Tuesday, January 5, 2016

Working with Charlie Chaplin: Vol. 4

I couldn't come up with a title for this one but suffice to say you didn't want to get on Chaplin's bad side. I must admit that I did consider calling it "For Christ's Sake!" You'll see why...

[Chaplin to assistant director and half-brother, Wheeler Dryder, during production of Monsieur Verdoux] "No, no, no, shut up, you silly bastard, for Christ's sake, we cut to Annabella, you don't understand anything about motion pictures. I know what I'm doing, yeah, that's what I cut to. I have been in this business for 20--for 30 years, you don't think I am gaga? Oh, shut up...Christ... We cut to Annabella, I know goddamn well what I am doing...For Christ's sake, I have been cutting this scene in my mind for the past three years...I know exactly...then the music starts....Don't talk to me." (reminiscences of Robert Florey via "Charlie Dearest" by Brian Taves, Film Comment, April 1988)
Group shot on the set of Monsieur Verdoux, 1946:
L-R: Robert Florey, Wheeler Dryden, Henry Bergman (in front), Rollie Totheroh, and CC

After I had been working at the Manoir for a few days I ventured to ask if he ever stopped work for a cup of tea during the afternoon. He snapped back, "I don't like tea." Feeling this to be a bit lacking in consideration, I retorted equally, "Well, I do." To my surprise instead of a lordly rebuke he said quite gently, "How thoughtless, you must forgive me, Eric." He at once rang for Gino [the butler] and from that day and every day thereafter a gentle tap would be heard on the door at precisely 4:00 pm and Gino would appear with a silver tray containing a pot of tea, a wedge of chocolate cake, and an assortment of sweet biscuits. At this point Mr. Chaplin would then absent himself from the room for five minutes. Occasionally he would remain, sitting in the armchair facing me and I would feel waves of suppressed irritation wafting over me as he tapped his fingers on the arm of his chair and dared me with his eyes to linger a moment longer than he considered necessary. (Eric James, Making Music With Charlie Chaplin, 2000)
CC with longtime music associate Eric James

[Chaplin to son Sydney, who played Neville in Limelight] "For Chrissakes, come on Syd!. Get some feeling into the lines...Show a little warmth!...For Chrissakes, what's wrong with you? Get the lead out of your pants!" (Jerry Epstein, Remembering Charlie, 1989)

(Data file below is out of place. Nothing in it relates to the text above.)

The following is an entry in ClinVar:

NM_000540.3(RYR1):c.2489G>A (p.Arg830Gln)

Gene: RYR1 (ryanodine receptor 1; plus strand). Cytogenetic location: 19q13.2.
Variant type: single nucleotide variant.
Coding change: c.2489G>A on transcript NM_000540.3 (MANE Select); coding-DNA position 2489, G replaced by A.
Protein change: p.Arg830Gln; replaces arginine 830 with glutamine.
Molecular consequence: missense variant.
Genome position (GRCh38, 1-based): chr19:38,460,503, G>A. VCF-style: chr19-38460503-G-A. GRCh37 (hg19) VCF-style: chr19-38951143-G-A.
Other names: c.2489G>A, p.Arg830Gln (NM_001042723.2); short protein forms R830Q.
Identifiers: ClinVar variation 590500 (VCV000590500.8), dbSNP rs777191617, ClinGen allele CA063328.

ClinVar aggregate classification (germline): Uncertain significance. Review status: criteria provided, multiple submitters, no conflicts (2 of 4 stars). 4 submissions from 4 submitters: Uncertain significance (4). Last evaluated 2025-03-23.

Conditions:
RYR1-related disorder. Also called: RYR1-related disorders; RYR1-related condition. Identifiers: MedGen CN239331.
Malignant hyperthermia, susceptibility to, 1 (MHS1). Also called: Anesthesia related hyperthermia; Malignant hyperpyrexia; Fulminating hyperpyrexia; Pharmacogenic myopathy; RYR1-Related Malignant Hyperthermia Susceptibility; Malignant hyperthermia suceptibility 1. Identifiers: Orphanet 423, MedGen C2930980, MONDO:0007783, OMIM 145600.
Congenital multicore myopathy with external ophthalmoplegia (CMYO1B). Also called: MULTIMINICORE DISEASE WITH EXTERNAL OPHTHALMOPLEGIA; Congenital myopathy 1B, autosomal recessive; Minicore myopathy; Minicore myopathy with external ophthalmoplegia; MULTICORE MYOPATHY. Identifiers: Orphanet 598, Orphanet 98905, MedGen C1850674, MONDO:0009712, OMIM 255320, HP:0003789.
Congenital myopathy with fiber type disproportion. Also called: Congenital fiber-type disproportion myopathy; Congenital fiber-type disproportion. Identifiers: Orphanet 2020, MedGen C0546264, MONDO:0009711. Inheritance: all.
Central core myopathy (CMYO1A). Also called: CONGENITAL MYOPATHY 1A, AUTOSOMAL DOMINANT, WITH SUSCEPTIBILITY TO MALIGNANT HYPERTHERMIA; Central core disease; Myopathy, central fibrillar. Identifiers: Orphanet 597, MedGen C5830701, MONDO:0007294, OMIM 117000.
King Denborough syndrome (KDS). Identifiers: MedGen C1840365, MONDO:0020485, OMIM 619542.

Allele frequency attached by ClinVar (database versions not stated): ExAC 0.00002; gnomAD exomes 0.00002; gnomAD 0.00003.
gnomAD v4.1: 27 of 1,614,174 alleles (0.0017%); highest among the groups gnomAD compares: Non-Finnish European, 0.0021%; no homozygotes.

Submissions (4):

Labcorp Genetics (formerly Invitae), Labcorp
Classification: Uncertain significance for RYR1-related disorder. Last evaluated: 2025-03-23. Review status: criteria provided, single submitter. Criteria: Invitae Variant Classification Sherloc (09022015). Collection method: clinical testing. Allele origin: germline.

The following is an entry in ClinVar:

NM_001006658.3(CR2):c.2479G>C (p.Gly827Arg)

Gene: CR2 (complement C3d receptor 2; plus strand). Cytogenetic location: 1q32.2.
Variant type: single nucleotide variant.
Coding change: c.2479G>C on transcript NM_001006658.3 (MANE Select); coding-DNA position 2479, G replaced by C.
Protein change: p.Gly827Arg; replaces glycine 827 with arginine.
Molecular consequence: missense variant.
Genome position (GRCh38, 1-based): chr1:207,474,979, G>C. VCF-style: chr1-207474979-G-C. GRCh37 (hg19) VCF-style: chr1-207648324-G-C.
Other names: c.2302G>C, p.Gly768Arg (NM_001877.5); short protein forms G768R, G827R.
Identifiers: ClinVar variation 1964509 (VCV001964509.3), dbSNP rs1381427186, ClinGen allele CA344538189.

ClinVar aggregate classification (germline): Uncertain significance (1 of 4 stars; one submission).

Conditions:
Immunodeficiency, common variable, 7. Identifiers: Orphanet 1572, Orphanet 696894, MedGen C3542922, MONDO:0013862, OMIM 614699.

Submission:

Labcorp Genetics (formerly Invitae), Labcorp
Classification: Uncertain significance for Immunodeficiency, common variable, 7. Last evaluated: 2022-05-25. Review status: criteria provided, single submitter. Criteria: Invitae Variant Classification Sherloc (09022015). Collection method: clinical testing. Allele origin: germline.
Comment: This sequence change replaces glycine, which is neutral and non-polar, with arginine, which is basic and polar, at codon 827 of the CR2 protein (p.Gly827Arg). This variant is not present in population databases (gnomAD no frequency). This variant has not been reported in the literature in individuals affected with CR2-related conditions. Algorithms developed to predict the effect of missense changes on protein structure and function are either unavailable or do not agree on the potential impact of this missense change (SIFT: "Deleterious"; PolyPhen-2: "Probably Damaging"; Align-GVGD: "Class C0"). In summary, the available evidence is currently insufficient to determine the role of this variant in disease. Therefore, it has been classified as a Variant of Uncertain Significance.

With Sydney in Limelight

It was on 
A Woman Of Paris. We were all in watching rushes. And he said, "Rollie, that's out of focus." And I said, "Gee, if it was out of focus, my eyes are sharp, I'd tell you." "For Christ's sake! Jesus Christ! Lousy!" he said. So I said, "Well, if you can say that is lousy, you'd better get yourself another boy." He said, "I will." "Okay." So he ran down to Mr. [Alfred] Reeves office. I went back and sat in my office. They went to lunch, and I went to lunch and came back...Word came down that we'd call it a day. [That night, Alf Reeves went came to talk to Rollie at home and made sure that he would come in the next day. Rollie said he would, and give Charlie his two weeks' notice.]The next morning I was sitting on the bench and instead of Charlie driving in through the gates where he always did, he came into his front office through the screen door and I was sitting on the bench outside. He mentioned to me to come down to him and he turned around and put his behind up in the air and he said, "Kick me in the ass, Rollie." And I did. And he said, "You know, I wanted to take that shot over anyhow." ("Roland H. Totheroh Interviewed," Timothy J. Lyons, ed., Film Culture, Spring 1972

With Rollie, 1923
He got so frustrated with Almira Sessions that he started yelling and screaming. 'Why can't you get anything straight? All you have to do is this, this and this...'" (Interview with Marilyn Nash, "Limelight" newsletter, Spring 1997)

Almira Sessions as Lena Couvais in Monsieur Verdoux (1947)

"Hello, Gardiner," he said, looking at me with those strange, deep blue, and at times, pathetic eyes. "Say, you didn't show up at 6 a.m." And then rather sharply: "You held everything up, you know." I explained to him that there had been some mistake about the call as I had not received one the night before and that I was sorry I had caused him any inconvenience, but that it really wasn't my fault. "I must have cooperation at all times from people who work for me," he answered. "If people don't show enthusiasm over their work with me, I've no use for them. And if you feel you are not going to be able to put everything you've got into this role. I can always get someone else."I felt mortified and completely tongue-tied. I pulled myself together and, as calmly as I could, that I would do everything possible to do my part to the utmost and was looking forward to being in the picture more than any other assignment I had had previously."Well, that's fine, Reggie," he said, smiling now. "Let's say no more about your being late this morning." I smiled and thanked him and he walked away over to the camera. (Reginald Gardiner, "The Pleasure of Meeting A Dictator," New York Herald Tribune, September 16, 1940)

Reggie Gardiner, left, as Schultz in The Great Dictator (1940)

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